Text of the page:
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4 steps to help boost your business impact

Published by | Tuesday, February 25th, 2014

4 steps for boosting your business's performance

Explore this course at lynda.com.


Does every employee contribute to the business performance of the company? Or is it really just sales and marketing people who do? These are questions I get asked time and again and the answer to both is pretty straightforward: When it comes to business performance, everyone is contributing, whether consciously or not.

Of course, sales and marketing folks participate in a very obvious way by taking action every day to increase sales, but sales is just one of many ways to contribute to a company’s performance. Finance people, for example, contribute by making sure money is not squandered and can be used to get more salespeople in front of more customers to increase sales indirectly. Customer service personnel ensure that customers are happy and have good reason not to use the service of a competing company—therefore indirectly securing future sales with existing customers.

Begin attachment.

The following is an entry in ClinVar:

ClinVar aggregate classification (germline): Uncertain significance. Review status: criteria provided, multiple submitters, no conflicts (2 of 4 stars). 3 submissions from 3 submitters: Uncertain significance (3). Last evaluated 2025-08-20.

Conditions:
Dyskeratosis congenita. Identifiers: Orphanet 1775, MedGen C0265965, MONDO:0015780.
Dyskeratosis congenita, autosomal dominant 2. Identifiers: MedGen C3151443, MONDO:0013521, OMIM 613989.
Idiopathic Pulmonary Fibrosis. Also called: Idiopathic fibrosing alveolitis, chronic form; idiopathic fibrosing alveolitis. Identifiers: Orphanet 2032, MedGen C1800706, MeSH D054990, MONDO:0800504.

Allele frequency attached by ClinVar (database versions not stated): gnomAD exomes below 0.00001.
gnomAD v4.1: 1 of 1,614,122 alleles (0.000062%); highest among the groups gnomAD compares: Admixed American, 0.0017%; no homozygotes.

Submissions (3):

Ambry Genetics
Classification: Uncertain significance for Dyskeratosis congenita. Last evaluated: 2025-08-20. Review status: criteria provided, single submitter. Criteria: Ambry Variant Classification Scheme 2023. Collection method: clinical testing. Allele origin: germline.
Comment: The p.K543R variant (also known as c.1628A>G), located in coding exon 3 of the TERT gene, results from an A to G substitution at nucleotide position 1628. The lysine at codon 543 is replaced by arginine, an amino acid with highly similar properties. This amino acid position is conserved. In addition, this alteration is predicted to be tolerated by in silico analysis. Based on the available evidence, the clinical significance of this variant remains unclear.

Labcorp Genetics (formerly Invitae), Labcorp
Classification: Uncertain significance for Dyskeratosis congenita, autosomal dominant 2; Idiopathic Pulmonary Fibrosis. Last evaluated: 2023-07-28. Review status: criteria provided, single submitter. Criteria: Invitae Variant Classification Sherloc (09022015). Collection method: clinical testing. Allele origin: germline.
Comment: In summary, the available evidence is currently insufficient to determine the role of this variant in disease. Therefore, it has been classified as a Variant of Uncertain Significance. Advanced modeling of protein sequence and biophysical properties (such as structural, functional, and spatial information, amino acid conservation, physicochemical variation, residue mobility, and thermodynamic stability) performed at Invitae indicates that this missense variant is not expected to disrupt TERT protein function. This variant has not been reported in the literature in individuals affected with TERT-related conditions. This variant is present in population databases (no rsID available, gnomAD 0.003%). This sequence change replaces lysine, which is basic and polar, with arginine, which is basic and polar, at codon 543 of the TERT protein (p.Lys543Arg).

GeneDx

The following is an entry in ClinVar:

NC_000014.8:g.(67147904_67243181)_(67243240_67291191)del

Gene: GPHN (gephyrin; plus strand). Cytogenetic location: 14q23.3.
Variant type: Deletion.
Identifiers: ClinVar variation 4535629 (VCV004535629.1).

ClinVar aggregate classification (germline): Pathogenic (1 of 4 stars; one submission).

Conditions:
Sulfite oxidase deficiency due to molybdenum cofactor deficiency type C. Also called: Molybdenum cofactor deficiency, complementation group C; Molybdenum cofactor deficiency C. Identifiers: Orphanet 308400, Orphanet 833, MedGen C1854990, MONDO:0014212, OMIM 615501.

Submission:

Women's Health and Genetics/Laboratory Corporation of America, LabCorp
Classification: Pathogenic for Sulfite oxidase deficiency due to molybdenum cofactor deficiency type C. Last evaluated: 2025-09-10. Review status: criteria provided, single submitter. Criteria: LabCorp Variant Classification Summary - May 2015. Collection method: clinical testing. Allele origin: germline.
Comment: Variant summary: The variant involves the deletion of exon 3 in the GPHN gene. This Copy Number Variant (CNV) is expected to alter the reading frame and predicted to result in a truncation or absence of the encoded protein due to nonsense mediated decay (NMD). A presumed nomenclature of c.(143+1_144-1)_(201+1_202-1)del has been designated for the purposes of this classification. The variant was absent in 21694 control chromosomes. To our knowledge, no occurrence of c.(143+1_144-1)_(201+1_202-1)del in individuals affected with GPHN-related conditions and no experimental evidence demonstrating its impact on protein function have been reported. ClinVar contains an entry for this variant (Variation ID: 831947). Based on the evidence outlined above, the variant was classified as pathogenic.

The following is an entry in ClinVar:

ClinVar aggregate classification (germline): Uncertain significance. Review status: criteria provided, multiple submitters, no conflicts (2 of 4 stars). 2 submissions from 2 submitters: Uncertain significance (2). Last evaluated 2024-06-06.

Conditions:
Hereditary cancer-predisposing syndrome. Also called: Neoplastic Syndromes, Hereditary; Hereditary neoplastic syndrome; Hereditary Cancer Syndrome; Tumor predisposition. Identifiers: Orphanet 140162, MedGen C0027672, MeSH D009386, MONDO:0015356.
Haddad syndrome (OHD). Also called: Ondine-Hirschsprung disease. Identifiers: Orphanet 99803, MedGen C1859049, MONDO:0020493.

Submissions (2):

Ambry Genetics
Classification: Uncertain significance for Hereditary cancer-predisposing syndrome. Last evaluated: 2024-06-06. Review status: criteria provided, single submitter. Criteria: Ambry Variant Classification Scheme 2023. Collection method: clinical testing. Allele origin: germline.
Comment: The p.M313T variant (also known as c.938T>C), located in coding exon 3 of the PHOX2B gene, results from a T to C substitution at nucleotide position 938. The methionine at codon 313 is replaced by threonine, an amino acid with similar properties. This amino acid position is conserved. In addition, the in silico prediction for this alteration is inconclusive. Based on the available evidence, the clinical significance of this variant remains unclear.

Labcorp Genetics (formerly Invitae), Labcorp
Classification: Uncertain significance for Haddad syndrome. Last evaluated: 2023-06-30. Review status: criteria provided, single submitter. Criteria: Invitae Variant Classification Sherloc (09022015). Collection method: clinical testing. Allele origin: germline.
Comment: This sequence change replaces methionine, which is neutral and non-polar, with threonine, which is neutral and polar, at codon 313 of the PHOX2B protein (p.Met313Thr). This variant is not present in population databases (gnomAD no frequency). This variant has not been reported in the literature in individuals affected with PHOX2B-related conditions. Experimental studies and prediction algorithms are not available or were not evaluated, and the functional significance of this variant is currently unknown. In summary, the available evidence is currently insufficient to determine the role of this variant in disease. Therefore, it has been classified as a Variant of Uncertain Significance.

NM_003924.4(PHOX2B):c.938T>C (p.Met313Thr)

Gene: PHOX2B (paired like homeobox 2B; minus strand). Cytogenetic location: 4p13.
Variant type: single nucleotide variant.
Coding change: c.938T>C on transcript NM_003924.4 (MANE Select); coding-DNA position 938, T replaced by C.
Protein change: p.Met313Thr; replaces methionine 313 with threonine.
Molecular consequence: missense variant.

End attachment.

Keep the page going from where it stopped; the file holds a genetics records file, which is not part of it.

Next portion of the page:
Great investment opportunities, right in your backyard

Published by | Monday, December 9th, 2013

Investment opportunities right in your backyard

Explore this course at lynda.com.


It’s the discussion that never gets old: How to find good investment opportunities. If you look online or speak to a financial advisor, you’ll likely hear about the most common and popular investment options. They all follow the same pattern of low return for low levels of risks and increasing returns with increasing risks. But there’s one risk-free investment opportunity that yields double-digit return—and most of us already have access to it. It’s repaying your own debt. Do you want to take a second to read that last sentence again? That’s right, you heard me, repaying debt is one of the best investment opportunities out there, if not the best.

Not losing money is like making money
How can repaying debt be an investment? Well, not losing money is actually the same as making money. In both cases, you end up with more money at your disposal than if you’d done nothing. For debt repayment, it’s all about the interest rate; the higher it is, the more money you lose, which in turn makes paying down your debt an even better investment opportunity. I’ll save you the math on it, but repaying a 15 percent credit card debt will save you the same amount as you’d earn with a 12 percent return-on-investment (ROI) opportunity—and those types of opportunities don’t come by often.